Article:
Thursday, January 28, 2010

Adapting to Technology

I had to do this post, after all the brou-ha-ha over Apple's new iPad product...

I think recent developments in technology have been rather interesting, particularly as they demonstrate human adaptability. First off, I have to notice that there isn't much attempt to get a computer to read your handwriting any more. They had a couple of products, years ago now, that would try to read what you wrote on a pad with a stylus; these were generally not very successful. Much more successful was the Palm Pilot. Why? Because instead of adapting the computer to your handwriting, it had you adapt your handwriting to the computer. For a while I used it, using the fixed shorthand that the Palm had designed for its interface. It worked - wasn't as quick as I might have liked, but it was a workable interface.

I remember people telling me it was only a matter of time before they figured out how to do the handwriting thing. And I remember telling those people that people were a lot more adaptable than computers, and that in all probability the problem would never be solved.

I don't think I was exactly wrong. I'm not seeing handwriting recognition these days - we've moved onto something completely different. Now we have touch screens.

I hear a lot about how "natural" touch screens are. I suppose they are. I can't argue with the fact that it's a lot less hassle to use your fingers directly on the screen than to try to pull out a stylus and use it without dropping it or having it be too small to write with comfortably. In a way, the hand is the original communicator, prior even to the stylus or pencil or pen. And we're adapting again, because after all, it's much easier to adapt to the needs of the computer than it is for the computer to adapt to you. People aren't writing by hand much any more. Keyboards are what it's all about, and those keyboards are available inside the fancy touch screens, too. I'm guessing also that people aren't learning to type much any more - in part because typing (by that I mean touch typing) was a skill usually taught to older people. I remember you had to be twelve years old to get into the typing class I took (I was twelve). These days my kids, 7 and 4 and a half, are using the keyboard already, and I'm going to have to teach them to touch type myself if I don't want them to create their own technique from scratch.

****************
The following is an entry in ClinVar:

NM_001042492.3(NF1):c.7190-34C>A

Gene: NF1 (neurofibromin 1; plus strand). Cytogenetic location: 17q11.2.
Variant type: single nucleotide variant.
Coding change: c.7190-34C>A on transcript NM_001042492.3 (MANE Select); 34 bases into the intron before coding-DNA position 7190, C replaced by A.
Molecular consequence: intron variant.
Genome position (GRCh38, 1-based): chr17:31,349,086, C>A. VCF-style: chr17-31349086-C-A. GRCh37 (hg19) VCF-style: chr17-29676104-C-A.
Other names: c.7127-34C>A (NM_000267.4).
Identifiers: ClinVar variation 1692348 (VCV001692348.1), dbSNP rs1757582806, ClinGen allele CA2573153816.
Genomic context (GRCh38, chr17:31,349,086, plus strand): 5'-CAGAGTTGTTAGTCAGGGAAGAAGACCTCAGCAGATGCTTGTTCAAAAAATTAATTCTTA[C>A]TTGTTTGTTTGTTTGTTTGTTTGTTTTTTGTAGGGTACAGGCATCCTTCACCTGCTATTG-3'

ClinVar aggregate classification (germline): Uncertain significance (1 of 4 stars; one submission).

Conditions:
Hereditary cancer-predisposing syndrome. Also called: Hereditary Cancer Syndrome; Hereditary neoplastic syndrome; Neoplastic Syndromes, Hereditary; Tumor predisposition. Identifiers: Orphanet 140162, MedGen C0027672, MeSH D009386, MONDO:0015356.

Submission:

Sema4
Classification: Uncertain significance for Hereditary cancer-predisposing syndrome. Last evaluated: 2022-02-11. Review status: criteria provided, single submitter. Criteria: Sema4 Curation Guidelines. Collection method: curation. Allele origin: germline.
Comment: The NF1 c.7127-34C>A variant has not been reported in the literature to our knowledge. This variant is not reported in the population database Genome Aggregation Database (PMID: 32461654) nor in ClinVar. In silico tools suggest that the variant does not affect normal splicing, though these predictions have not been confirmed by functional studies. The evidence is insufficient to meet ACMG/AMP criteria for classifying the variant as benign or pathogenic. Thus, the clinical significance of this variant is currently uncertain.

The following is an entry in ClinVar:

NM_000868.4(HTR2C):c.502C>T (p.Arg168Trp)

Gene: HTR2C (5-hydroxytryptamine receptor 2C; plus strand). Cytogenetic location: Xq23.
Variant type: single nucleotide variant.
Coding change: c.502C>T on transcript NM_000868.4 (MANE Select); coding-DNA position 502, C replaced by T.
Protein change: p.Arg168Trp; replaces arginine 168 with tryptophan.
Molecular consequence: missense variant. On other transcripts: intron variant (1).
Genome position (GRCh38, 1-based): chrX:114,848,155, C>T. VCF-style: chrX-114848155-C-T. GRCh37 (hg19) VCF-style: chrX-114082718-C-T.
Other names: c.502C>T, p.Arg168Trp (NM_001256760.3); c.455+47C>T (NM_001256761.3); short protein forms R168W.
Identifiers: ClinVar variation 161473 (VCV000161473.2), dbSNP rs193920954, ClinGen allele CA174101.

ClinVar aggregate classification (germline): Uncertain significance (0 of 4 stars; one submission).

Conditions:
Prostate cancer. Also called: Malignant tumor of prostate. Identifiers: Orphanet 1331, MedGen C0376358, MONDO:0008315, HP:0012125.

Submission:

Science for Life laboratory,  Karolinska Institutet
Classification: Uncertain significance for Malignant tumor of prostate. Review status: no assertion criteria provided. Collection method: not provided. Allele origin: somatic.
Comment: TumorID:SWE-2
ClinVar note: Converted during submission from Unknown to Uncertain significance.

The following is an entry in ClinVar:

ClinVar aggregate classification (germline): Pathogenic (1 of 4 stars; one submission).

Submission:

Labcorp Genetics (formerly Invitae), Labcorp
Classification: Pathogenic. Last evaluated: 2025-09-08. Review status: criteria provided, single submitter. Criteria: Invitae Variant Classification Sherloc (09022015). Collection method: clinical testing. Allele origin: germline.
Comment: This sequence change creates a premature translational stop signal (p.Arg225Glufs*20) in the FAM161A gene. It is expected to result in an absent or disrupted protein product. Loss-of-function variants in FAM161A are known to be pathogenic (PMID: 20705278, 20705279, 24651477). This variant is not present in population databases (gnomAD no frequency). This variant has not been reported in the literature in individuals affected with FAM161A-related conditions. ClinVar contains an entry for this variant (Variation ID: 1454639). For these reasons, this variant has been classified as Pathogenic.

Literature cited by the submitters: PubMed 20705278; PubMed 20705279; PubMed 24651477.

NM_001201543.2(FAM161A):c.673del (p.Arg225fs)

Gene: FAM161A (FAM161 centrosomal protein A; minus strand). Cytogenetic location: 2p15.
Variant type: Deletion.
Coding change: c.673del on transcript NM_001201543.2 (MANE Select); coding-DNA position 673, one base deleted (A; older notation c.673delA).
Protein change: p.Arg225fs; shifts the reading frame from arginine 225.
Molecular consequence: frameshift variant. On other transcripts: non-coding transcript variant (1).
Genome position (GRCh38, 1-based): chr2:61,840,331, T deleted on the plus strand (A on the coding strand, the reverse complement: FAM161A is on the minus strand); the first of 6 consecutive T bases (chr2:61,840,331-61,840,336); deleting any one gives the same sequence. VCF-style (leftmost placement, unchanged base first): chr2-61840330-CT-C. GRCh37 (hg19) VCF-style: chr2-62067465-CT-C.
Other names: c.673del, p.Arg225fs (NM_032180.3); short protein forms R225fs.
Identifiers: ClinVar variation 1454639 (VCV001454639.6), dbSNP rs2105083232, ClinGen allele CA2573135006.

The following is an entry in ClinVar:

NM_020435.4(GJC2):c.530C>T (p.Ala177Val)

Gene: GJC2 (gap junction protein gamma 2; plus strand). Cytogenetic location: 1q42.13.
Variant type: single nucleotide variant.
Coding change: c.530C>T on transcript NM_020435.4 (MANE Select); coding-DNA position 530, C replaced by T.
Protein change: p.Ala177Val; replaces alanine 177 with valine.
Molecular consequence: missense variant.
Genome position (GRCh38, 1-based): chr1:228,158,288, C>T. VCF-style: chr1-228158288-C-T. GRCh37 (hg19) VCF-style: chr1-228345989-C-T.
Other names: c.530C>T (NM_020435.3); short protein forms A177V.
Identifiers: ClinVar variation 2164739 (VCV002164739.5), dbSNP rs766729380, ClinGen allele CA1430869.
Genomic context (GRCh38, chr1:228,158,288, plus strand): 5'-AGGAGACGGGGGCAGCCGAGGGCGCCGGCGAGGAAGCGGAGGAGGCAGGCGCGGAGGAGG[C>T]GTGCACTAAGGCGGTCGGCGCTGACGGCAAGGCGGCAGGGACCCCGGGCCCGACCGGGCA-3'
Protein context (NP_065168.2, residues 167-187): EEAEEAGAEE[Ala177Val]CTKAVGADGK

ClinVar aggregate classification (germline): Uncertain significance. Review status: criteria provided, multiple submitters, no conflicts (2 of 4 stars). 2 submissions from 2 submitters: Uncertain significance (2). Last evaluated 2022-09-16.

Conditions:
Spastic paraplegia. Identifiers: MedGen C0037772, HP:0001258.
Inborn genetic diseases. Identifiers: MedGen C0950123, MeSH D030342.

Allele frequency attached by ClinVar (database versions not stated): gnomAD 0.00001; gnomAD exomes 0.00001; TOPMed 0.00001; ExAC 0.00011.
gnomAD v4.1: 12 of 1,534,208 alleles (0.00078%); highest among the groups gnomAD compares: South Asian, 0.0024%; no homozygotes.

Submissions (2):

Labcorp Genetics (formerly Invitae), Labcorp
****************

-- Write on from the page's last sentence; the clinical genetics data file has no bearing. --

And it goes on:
It's curious. Technology allows us to do a lot of things we want to do, and at the same time, it changes our behaviors. Sometimes this happens in ways we don't expect, and it's good to keep your eye out. I deliberately write certain things by hand because I hate to think I'd let my handwriting become a mess illegible by humans (much less by computers!). I will make an effort to teach my kids to type efficiently.

I want to tell you about a really fascinating example of people responding to technology in an unexpected and not very helpful way. I heard this one from my friend Dave Malinowski, who posts over at the UC Berkeley Found in Translation blog. A French language class had introduced video chat sessions with native speakers of French. Great news! Now, in addition to the teacher and their fellow students, students can speak to real live native French speakers. It was a great idea, except that the students set too much store by the fact that these were native speakers. They stopped wanting to speak to each other as much, maybe because they had the idea that the native French was better. Now they were cutting down on their total interaction in French.

I think this has some relevance to story writing, especially with science fiction that involves technology, but also with fantasy worlds that involve alternate technologies (even if they aren't "high-tech" ones). When you give a group of people a particular technology, try to think through how they will adapt to it, and how it will change their behavior either individually (as in the writing example) or socially (as in the French class example). When you're finished, the result will probably be a world that feels more whole.


  1. It's been said that shoes (moccasins) were the first big behavior-changers. Of course, sharp rocks made quite a difference, and custom-chipped blades more.
    Writing itself, even if by charcoal on a wall, changed us again. By the time we had clay tablets, I've heard, Sumerian kids soon got to complaining about homework.

    Projecting this into the future, even in the short term, is a tricky business. As you point out, most Big New Things never pan out. Even if they work, often times, nobody cares.
    I have yet to see one of those simple brainwave-controlled games that hit the market last Christmas. Perhaps they will become much more sophisticated.

  2. I agree that projecting behavior into the future is very hard - because certain changes can build on themselves exponentially. I don't mind a not-completely-different view of the future though; I find it more constructive and enjoyable if I can relate to the story in contemporary terms. So, I suspect, do many readers.